Get Better Sleep: Sleeping in the Nude! – Rosie

“Great sleep is hard to come by in our society, but it turns out you can make the most out of your sleep by sleeping in the nude. It can help your health and your wallet (no more paying for pajamas or blasting the air conditioning at night!) Studies suggest that 60-67 degrees farenheit is the optimal room temperature for a good night’s rest, and people who have difficulty falling asleep may have a warmer internal body temperature that makes it challenging for one’s body temperature to drop in order to promote deep, rejuvenating sleep. For those who can, sleeping in the nude is a great way to ensure deep, undisturbed sleep and resulting healthy hormonal regulation. It is a much less expensive alternative to some of the luxury bed temperature regulation devices currently on the market.”

Rosie Lynch

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“Who Owns Who?” – Caroline Lewis

Organic food products are increasingly popular, and are one of the fastest growing sectors of our economy. Thus, it isn’t surprising that some of the leading food corporations are buying out many famous organic brand named items. Corporate agriculture is sleeping with the USDA; they keep each other happy and paid, and gladly work together in promoting more efficient, larger food production yields.

I used to get a small satisfaction in making a conscious effort to buy organic foods; however, I have come to realize I am buying from the brands I was aiming to boycott: Nestle, Kellogg, Pepsi, Coca-Cola, M&M Mars, General Mills, Heinz, etc. I was completely ignorant to the fact that I was perpetuating the corporate control of these money hogs. Somewhere, in the smallest print possible, these massive corporations’ names must have been hiding.

I resent the lack of transparency; the credibility of these brands is significantly lowered in my opinion. One of the organic industry’s lobby groups, the Organic Trade Association (OTA), gets most of its funding from giant agribusinesses, as they work to undermine the reliability of the organic trade movement. The OTA is supposed to be working for safe foods advocacy and ethical consumerism, yet many of the board members are also heads or leading members of food corporations. Also run by many corporate businessmen, the USDA’s leading members are executives of Monsanto (see the below Venn Diagram).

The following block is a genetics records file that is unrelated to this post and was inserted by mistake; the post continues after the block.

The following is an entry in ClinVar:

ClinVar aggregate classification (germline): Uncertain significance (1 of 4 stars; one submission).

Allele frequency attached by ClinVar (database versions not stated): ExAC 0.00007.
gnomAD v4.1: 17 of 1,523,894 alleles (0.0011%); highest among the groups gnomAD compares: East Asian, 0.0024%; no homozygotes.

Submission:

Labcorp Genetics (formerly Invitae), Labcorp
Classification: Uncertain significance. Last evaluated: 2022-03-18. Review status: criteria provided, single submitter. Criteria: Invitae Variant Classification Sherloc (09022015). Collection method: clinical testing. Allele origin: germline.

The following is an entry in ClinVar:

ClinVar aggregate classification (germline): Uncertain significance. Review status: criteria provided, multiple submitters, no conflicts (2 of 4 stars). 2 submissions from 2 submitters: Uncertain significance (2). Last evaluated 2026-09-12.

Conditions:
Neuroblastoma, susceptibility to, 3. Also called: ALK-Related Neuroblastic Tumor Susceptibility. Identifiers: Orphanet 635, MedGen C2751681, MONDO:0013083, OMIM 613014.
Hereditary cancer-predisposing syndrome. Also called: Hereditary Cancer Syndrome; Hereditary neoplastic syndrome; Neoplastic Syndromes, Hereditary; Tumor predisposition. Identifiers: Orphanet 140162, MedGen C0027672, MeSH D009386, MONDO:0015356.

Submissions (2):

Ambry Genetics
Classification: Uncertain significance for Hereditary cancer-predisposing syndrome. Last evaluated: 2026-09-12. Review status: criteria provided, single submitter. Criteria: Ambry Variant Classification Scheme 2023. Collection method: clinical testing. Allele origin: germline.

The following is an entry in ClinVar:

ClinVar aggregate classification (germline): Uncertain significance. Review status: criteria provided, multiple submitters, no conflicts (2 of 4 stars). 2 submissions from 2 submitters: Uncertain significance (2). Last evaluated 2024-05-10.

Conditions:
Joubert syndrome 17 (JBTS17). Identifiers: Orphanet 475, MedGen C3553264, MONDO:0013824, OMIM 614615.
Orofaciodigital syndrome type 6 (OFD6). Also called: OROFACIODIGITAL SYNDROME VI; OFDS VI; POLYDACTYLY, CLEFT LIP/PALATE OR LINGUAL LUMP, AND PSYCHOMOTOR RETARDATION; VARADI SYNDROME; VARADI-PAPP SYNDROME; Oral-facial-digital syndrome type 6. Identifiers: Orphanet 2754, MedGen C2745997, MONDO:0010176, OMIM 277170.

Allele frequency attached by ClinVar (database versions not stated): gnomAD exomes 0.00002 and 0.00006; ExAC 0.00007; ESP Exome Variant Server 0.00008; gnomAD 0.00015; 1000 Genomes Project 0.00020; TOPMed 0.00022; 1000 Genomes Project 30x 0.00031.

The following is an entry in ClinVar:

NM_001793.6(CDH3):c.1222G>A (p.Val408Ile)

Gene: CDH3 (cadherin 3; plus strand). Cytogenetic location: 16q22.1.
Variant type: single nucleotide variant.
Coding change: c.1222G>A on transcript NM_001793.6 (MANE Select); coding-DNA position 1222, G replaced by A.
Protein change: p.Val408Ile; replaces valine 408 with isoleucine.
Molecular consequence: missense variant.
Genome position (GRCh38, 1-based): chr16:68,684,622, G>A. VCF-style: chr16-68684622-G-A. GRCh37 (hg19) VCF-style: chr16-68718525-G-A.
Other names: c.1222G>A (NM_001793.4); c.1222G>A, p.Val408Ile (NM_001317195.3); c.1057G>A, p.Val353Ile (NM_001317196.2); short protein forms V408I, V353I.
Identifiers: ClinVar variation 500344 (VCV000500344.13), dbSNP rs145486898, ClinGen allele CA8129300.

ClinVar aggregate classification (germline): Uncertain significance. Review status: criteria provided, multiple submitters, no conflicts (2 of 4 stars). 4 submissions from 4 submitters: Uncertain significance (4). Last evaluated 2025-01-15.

Most of the funding of the OTA, and a large percentage of members of both the OTA and the UDSA, are from giant corporate agribusinesses. Again, I want reiterate the inseparable, symbiotic relationship between large food corporations and our government agencies. With the majority of funds stemming from large agriculture businesses, government food agencies need to keep the corporate franchises happy. Thus, the wants and needs of large agribusinesses are thrust into our government food regulations.

At all costs these corporations grow larger, fulfilling their goals, while impacting the integrity of organic labels. In lowering the standards for organic certifications, they risk the health of citizens and lose credibility. Plenty of exploitation exists on the Internet regarding the powerful agribusiness lobbyists’ influences on the USDA’s enforcement actions. I have decided to place my trust in small, local farms, instead of in the greedy hands of corporate persons. Let’s support the interest and well being of the consumer, instead of the capital and commercial interest of the corporate world.


Technoloss for Words – Lauren

“Connecting with people virtually seems to the new reality. This method has it benefits, like ease of communication between distant people, but is this new skill undermining the face to face conversation that humans have used for as long as they have walked the Earth? People seem so much comfortable connecting with their cell phone or computer screen rather than the people physically present in their life. This shift is undermining our ability to have face to face conversations and promoting relationships with devices instead of real people. Simply sparking real conversations with friends can start the change, then moving on to talking to acquaintances some more, and maybe eventually sparking a conversation with a stranger. We should rekindle this human skill before we lose it forever.”

Lauren Wheeler

NSF Collective

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